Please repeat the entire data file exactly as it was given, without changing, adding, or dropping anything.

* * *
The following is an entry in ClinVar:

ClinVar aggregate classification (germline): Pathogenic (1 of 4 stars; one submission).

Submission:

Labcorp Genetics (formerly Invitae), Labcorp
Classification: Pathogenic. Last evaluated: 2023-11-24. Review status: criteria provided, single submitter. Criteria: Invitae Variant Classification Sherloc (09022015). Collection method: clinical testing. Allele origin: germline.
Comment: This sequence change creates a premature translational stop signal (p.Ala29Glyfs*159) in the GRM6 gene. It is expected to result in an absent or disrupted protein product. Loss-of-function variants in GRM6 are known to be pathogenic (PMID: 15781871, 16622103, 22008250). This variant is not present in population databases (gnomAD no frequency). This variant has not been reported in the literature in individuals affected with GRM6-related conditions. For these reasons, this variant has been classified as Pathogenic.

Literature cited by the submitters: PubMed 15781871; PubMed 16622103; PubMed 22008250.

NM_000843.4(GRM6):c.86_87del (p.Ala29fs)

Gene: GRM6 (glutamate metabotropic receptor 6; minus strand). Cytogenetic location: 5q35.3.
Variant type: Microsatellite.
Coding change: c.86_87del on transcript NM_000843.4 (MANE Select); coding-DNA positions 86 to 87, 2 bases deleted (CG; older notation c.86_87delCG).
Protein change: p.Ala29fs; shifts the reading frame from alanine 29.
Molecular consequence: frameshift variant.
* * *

The following is an entry in ClinVar:

ClinVar aggregate classification (germline): Pathogenic (1 of 4 stars; one submission).

Submission:

Labcorp Genetics (formerly Invitae), Labcorp
Classification: Pathogenic. Last evaluated: 2023-11-24. Review status: criteria provided, single submitter. Criteria: Invitae Variant Classification Sherloc (09022015). Collection method: clinical testing. Allele origin: germline.
Comment: This sequence change creates a premature translational stop signal (p.Ala29Glyfs*159) in the GRM6 gene. It is expected to result in an absent or disrupted protein product. Loss-of-function variants in GRM6 are known to be pathogenic (PMID: 15781871, 16622103, 22008250). This variant is not present in population databases (gnomAD no frequency). This variant has not been reported in the literature in individuals affected with GRM6-related conditions. For these reasons, this variant has been classified as Pathogenic.

Literature cited by the submitters: PubMed 15781871; PubMed 16622103; PubMed 22008250.

NM_000843.4(GRM6):c.86_87del (p.Ala29fs)

Gene: GRM6 (glutamate metabotropic receptor 6; minus strand). Cytogenetic location: 5q35.3.
Variant type: Microsatellite.
Coding change: c.86_87del on transcript NM_000843.4 (MANE Select); coding-DNA positions 86 to 87, 2 bases deleted (CG; older notation c.86_87delCG).
Protein change: p.Ala29fs; shifts the reading frame from alanine 29.
Molecular consequence: frameshift variant.